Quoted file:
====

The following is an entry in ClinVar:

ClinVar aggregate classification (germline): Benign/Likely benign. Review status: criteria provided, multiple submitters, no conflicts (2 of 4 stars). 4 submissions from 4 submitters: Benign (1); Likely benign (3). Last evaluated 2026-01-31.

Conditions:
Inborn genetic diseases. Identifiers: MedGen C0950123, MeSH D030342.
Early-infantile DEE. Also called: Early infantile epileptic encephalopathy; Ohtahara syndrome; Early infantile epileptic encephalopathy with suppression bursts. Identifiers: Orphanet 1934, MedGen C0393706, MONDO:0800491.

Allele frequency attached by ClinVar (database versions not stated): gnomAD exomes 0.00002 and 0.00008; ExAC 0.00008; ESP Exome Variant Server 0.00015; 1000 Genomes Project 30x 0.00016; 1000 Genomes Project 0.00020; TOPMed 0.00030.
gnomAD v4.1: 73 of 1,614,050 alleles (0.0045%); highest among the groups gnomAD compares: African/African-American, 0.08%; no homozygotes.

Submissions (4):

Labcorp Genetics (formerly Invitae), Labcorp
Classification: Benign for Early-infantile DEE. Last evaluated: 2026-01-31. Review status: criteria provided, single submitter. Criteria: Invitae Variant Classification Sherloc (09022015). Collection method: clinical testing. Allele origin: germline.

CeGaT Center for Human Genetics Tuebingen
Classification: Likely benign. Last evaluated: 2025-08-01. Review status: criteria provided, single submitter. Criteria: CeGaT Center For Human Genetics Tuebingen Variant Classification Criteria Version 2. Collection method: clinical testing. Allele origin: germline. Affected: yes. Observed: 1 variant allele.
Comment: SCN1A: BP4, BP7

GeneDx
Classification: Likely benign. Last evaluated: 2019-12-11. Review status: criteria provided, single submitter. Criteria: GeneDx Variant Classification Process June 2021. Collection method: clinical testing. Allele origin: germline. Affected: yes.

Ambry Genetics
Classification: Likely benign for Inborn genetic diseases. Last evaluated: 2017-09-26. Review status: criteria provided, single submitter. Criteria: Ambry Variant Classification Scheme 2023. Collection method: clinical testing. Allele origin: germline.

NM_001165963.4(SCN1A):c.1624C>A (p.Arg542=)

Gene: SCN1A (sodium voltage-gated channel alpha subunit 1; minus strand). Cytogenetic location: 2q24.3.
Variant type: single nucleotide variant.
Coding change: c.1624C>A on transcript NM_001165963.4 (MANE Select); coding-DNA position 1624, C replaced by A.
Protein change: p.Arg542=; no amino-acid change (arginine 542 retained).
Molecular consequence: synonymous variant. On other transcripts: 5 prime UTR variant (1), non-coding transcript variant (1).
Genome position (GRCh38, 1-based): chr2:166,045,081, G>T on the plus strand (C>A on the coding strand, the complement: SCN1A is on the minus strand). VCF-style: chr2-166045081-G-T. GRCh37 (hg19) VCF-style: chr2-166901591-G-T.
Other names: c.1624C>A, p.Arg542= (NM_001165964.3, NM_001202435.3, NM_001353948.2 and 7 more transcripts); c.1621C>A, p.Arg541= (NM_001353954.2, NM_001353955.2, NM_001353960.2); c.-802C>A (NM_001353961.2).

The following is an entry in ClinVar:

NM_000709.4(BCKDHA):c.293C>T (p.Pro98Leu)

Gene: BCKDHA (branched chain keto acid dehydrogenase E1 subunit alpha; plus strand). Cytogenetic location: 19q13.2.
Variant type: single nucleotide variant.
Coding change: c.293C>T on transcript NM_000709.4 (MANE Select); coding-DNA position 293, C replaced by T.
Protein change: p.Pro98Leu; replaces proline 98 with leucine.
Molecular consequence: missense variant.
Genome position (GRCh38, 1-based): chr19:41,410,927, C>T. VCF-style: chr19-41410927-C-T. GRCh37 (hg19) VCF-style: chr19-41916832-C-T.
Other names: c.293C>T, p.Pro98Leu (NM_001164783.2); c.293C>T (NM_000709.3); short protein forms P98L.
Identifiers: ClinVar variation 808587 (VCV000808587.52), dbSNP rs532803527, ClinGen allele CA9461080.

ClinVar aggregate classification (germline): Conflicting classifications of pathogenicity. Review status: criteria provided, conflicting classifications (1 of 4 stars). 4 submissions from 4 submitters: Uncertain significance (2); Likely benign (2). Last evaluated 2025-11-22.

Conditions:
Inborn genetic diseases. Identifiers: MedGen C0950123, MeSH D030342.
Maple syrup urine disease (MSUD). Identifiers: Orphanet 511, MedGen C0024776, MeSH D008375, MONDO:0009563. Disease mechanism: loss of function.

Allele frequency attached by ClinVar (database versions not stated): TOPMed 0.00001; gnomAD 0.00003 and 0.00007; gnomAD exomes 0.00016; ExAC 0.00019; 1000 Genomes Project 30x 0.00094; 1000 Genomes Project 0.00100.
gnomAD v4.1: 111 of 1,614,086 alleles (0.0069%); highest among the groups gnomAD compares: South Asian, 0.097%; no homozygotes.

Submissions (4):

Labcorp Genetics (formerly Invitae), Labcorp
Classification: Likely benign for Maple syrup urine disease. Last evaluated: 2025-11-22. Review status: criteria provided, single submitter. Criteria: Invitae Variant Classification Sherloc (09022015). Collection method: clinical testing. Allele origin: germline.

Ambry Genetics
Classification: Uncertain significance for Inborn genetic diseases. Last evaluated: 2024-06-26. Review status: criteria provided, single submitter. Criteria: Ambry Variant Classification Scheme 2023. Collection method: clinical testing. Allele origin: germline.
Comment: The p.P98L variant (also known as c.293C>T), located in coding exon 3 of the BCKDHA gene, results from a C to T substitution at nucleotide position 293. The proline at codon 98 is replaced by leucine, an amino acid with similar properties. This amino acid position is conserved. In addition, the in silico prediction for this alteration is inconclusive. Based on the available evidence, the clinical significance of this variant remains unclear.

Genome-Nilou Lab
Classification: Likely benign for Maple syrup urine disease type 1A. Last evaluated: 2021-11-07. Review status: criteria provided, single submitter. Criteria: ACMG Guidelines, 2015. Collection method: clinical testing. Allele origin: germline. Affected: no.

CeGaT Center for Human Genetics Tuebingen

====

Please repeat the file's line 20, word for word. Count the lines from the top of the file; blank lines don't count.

Variant type: single nucleotide variant.